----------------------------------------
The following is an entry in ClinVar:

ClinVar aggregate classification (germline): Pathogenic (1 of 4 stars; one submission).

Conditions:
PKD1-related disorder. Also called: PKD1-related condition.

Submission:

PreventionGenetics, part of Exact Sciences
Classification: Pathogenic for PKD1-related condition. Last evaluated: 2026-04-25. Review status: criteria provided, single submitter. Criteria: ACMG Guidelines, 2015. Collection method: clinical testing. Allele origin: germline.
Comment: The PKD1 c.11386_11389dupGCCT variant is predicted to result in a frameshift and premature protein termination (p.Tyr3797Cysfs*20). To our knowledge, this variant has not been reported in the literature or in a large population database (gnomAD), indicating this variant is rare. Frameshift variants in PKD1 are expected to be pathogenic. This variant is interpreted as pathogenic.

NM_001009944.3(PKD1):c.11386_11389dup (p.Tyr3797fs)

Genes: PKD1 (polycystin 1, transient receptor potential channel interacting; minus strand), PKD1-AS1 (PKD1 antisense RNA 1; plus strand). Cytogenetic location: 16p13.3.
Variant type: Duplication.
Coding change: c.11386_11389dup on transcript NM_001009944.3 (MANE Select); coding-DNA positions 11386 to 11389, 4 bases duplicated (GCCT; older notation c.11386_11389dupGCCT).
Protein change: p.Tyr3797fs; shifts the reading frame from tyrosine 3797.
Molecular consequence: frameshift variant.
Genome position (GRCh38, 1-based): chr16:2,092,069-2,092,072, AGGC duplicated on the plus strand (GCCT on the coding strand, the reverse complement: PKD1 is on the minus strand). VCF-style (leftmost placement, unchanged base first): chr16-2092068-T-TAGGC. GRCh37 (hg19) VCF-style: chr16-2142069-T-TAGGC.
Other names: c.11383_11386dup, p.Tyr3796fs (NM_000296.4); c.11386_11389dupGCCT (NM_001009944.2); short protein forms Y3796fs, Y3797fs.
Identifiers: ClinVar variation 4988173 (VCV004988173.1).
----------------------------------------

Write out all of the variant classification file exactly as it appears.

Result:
The following is an entry in ClinVar:

ClinVar aggregate classification (germline): Pathogenic (1 of 4 stars; one submission).

Conditions:
PKD1-related disorder. Also called: PKD1-related condition.

Submission:

PreventionGenetics, part of Exact Sciences
Classification: Pathogenic for PKD1-related condition. Last evaluated: 2026-04-25. Review status: criteria provided, single submitter. Criteria: ACMG Guidelines, 2015. Collection method: clinical testing. Allele origin: germline.
Comment: The PKD1 c.11386_11389dupGCCT variant is predicted to result in a frameshift and premature protein termination (p.Tyr3797Cysfs*20). To our knowledge, this variant has not been reported in the literature or in a large population database (gnomAD), indicating this variant is rare. Frameshift variants in PKD1 are expected to be pathogenic. This variant is interpreted as pathogenic.

NM_001009944.3(PKD1):c.11386_11389dup (p.Tyr3797fs)

Genes: PKD1 (polycystin 1, transient receptor potential channel interacting; minus strand), PKD1-AS1 (PKD1 antisense RNA 1; plus strand). Cytogenetic location: 16p13.3.
Variant type: Duplication.
Coding change: c.11386_11389dup on transcript NM_001009944.3 (MANE Select); coding-DNA positions 11386 to 11389, 4 bases duplicated (GCCT; older notation c.11386_11389dupGCCT).
Protein change: p.Tyr3797fs; shifts the reading frame from tyrosine 3797.
Molecular consequence: frameshift variant.
Genome position (GRCh38, 1-based): chr16:2,092,069-2,092,072, AGGC duplicated on the plus strand (GCCT on the coding strand, the reverse complement: PKD1 is on the minus strand). VCF-style (leftmost placement, unchanged base first): chr16-2092068-T-TAGGC. GRCh37 (hg19) VCF-style: chr16-2142069-T-TAGGC.
Other names: c.11383_11386dup, p.Tyr3796fs (NM_000296.4); c.11386_11389dupGCCT (NM_001009944.2); short protein forms Y3796fs, Y3797fs.
Identifiers: ClinVar variation 4988173 (VCV004988173.1).